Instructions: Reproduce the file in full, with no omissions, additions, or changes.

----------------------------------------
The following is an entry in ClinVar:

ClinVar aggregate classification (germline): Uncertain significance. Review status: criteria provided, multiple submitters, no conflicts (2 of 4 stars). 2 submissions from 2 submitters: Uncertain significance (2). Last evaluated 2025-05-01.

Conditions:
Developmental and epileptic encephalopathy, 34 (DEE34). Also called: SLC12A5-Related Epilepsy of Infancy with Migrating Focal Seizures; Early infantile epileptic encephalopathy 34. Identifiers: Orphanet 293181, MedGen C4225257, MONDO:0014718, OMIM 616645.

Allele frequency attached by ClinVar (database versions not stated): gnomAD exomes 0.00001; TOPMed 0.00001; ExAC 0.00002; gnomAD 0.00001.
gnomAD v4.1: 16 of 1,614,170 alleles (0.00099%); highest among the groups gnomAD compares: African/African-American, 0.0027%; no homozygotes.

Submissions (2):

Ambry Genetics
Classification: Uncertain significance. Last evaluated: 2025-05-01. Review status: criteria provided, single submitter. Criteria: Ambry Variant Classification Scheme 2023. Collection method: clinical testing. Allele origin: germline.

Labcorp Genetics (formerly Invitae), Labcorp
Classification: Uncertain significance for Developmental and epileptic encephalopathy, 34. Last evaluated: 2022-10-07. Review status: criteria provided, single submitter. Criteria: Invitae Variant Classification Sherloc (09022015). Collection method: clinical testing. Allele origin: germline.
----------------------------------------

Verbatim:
The following is an entry in ClinVar:

ClinVar aggregate classification (germline): Uncertain significance. Review status: criteria provided, multiple submitters, no conflicts (2 of 4 stars). 2 submissions from 2 submitters: Uncertain significance (2). Last evaluated 2025-05-01.

Conditions:
Developmental and epileptic encephalopathy, 34 (DEE34). Also called: SLC12A5-Related Epilepsy of Infancy with Migrating Focal Seizures; Early infantile epileptic encephalopathy 34. Identifiers: Orphanet 293181, MedGen C4225257, MONDO:0014718, OMIM 616645.

Allele frequency attached by ClinVar (database versions not stated): gnomAD exomes 0.00001; TOPMed 0.00001; ExAC 0.00002; gnomAD 0.00001.
gnomAD v4.1: 16 of 1,614,170 alleles (0.00099%); highest among the groups gnomAD compares: African/African-American, 0.0027%; no homozygotes.

Submissions (2):

Ambry Genetics
Classification: Uncertain significance. Last evaluated: 2025-05-01. Review status: criteria provided, single submitter. Criteria: Ambry Variant Classification Scheme 2023. Collection method: clinical testing. Allele origin: germline.

Labcorp Genetics (formerly Invitae), Labcorp
Classification: Uncertain significance for Developmental and epileptic encephalopathy, 34. Last evaluated: 2022-10-07. Review status: criteria provided, single submitter. Criteria: Invitae Variant Classification Sherloc (09022015). Collection method: clinical testing. Allele origin: germline.